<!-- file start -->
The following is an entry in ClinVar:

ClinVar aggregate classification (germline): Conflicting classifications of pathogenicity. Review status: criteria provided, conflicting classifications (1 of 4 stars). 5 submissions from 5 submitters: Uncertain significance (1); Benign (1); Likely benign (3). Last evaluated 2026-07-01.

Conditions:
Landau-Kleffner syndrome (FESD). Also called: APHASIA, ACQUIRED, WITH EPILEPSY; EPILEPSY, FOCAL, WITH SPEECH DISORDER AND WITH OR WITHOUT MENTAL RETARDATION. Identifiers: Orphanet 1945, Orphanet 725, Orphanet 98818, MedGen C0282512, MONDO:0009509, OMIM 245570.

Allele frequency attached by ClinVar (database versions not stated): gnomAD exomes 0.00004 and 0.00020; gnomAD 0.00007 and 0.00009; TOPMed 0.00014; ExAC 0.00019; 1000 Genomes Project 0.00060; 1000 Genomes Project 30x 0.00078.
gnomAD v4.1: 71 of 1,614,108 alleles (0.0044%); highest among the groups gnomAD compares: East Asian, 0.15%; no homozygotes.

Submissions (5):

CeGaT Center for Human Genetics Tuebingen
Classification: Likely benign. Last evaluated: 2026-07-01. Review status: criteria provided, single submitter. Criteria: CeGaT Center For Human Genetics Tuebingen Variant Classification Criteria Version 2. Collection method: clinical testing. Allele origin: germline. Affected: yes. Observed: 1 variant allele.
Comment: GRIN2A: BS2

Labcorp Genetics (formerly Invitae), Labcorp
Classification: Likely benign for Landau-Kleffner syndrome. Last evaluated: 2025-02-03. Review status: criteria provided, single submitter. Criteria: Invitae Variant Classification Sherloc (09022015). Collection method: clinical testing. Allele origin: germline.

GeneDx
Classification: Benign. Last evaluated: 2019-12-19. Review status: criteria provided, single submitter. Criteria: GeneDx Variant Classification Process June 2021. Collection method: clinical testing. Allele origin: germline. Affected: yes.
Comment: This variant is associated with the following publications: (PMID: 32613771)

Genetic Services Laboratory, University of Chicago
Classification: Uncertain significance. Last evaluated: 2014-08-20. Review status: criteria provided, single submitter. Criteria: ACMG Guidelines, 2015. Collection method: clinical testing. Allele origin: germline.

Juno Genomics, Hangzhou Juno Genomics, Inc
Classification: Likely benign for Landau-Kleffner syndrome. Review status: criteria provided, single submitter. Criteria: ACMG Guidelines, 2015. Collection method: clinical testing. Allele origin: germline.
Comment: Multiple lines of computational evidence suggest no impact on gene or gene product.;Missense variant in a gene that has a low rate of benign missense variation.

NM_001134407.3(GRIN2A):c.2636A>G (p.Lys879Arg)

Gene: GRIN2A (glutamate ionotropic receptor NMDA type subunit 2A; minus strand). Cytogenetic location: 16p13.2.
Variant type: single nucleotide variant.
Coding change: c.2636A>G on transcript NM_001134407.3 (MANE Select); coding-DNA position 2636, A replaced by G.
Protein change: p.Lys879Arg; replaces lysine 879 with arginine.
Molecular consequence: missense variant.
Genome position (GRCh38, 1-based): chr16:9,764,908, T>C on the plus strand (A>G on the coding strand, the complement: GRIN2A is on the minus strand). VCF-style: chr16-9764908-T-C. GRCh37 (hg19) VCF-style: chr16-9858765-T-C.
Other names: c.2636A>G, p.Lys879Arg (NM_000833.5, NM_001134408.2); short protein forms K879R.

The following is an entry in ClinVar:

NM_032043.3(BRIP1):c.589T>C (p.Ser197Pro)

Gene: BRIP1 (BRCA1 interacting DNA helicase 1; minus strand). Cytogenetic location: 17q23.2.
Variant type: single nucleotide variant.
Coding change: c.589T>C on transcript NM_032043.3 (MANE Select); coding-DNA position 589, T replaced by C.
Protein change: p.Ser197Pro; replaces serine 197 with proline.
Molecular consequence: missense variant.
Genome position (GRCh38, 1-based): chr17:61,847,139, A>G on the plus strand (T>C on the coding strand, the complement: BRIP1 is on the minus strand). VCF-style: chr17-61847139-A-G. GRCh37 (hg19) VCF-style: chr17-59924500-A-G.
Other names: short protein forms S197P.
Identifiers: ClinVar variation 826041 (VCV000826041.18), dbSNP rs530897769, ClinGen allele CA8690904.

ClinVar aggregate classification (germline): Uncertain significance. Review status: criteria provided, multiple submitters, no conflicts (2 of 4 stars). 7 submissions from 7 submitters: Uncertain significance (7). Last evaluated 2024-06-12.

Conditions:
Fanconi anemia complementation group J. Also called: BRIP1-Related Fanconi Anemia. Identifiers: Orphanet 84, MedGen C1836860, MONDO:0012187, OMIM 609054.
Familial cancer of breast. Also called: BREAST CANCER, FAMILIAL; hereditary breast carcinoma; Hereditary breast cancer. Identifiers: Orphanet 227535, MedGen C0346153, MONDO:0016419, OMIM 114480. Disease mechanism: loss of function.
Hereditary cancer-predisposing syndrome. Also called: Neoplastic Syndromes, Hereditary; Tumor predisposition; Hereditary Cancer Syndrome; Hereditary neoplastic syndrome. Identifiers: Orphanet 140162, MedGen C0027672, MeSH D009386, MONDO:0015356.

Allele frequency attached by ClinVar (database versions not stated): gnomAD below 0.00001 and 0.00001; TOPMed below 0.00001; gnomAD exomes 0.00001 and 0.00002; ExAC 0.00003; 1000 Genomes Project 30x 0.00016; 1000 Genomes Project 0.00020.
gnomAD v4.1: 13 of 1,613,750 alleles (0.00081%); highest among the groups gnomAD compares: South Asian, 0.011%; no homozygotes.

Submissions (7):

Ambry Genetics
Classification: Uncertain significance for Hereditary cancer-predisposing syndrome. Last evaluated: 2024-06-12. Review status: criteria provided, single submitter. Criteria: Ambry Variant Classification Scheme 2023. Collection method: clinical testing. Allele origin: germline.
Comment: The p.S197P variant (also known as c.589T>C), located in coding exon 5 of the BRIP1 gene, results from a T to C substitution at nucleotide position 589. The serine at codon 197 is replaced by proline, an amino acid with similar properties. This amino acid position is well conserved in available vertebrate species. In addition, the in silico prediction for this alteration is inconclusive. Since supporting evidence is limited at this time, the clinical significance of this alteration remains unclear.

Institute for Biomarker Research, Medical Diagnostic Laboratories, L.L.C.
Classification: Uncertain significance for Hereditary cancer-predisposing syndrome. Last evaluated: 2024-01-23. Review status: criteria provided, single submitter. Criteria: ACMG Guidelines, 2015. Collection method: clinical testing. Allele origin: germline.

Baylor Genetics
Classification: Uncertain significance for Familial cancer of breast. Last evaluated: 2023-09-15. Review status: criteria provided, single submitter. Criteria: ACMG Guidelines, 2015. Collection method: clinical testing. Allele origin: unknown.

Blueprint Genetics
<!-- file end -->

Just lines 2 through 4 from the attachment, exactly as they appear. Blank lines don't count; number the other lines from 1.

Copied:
ClinVar aggregate classification (germline): Conflicting classifications of pathogenicity. Review status: criteria provided, conflicting classifications (1 of 4 stars). 5 submissions from 5 submitters: Uncertain significance (1); Benign (1); Likely benign (3). Last evaluated 2026-07-01.

Conditions:
Landau-Kleffner syndrome (FESD). Also called: APHASIA, ACQUIRED, WITH EPILEPSY; EPILEPSY, FOCAL, WITH SPEECH DISORDER AND WITH OR WITHOUT MENTAL RETARDATION. Identifiers: Orphanet 1945, Orphanet 725, Orphanet 98818, MedGen C0282512, MONDO:0009509, OMIM 245570.